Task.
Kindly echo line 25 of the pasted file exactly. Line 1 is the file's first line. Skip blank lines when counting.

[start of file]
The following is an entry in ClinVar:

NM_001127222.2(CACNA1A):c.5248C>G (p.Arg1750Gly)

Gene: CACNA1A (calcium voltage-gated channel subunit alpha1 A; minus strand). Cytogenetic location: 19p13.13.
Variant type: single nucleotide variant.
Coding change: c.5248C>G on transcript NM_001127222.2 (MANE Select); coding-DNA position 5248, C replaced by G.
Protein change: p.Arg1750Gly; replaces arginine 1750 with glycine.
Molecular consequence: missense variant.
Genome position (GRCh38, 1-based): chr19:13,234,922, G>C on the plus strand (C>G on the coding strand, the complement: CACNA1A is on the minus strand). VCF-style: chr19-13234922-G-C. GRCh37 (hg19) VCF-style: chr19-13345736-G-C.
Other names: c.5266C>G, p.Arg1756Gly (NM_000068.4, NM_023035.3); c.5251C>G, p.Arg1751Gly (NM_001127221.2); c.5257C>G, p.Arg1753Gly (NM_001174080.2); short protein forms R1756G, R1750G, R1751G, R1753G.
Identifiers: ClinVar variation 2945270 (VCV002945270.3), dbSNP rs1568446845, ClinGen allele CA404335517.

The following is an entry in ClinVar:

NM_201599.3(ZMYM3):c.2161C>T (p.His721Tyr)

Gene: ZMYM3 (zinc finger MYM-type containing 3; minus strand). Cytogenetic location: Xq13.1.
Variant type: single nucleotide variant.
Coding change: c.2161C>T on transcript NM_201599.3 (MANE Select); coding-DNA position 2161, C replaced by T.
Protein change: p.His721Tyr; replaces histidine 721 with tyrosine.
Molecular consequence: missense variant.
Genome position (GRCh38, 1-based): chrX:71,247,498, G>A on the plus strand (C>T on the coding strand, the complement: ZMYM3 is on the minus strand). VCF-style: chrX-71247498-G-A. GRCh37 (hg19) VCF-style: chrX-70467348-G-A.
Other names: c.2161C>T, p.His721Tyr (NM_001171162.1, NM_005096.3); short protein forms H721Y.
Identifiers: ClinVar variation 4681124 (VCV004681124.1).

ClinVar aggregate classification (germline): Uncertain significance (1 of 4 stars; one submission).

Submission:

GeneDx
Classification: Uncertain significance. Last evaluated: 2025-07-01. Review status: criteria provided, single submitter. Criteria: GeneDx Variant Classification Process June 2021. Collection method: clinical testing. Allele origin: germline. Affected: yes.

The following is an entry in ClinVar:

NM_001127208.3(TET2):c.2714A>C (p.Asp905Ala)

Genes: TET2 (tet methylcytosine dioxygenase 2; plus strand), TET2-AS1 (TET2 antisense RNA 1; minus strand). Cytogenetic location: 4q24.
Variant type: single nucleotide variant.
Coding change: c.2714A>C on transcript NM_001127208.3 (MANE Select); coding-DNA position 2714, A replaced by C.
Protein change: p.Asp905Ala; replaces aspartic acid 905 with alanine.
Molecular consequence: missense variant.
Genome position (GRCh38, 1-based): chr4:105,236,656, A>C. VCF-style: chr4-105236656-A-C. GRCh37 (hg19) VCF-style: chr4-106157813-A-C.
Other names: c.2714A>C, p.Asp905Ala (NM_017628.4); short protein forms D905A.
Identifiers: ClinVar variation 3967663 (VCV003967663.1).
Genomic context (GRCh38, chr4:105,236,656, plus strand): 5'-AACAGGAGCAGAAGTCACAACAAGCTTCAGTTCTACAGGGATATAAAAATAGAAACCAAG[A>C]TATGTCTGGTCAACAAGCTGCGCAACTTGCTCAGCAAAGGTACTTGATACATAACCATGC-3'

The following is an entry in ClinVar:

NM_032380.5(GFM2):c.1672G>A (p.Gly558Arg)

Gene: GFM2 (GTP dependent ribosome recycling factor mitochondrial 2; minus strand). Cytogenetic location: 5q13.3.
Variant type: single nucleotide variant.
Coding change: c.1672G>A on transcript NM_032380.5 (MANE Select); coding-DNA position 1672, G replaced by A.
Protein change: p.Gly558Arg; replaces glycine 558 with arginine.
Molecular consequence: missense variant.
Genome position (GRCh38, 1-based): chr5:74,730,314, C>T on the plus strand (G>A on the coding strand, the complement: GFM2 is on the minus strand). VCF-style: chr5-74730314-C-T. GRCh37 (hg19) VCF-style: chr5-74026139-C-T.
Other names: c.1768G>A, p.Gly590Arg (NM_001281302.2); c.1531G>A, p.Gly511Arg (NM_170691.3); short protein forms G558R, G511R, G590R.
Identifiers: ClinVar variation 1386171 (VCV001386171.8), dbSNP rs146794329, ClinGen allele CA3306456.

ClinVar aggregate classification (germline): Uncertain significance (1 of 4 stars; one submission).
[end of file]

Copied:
The following is an entry in ClinVar: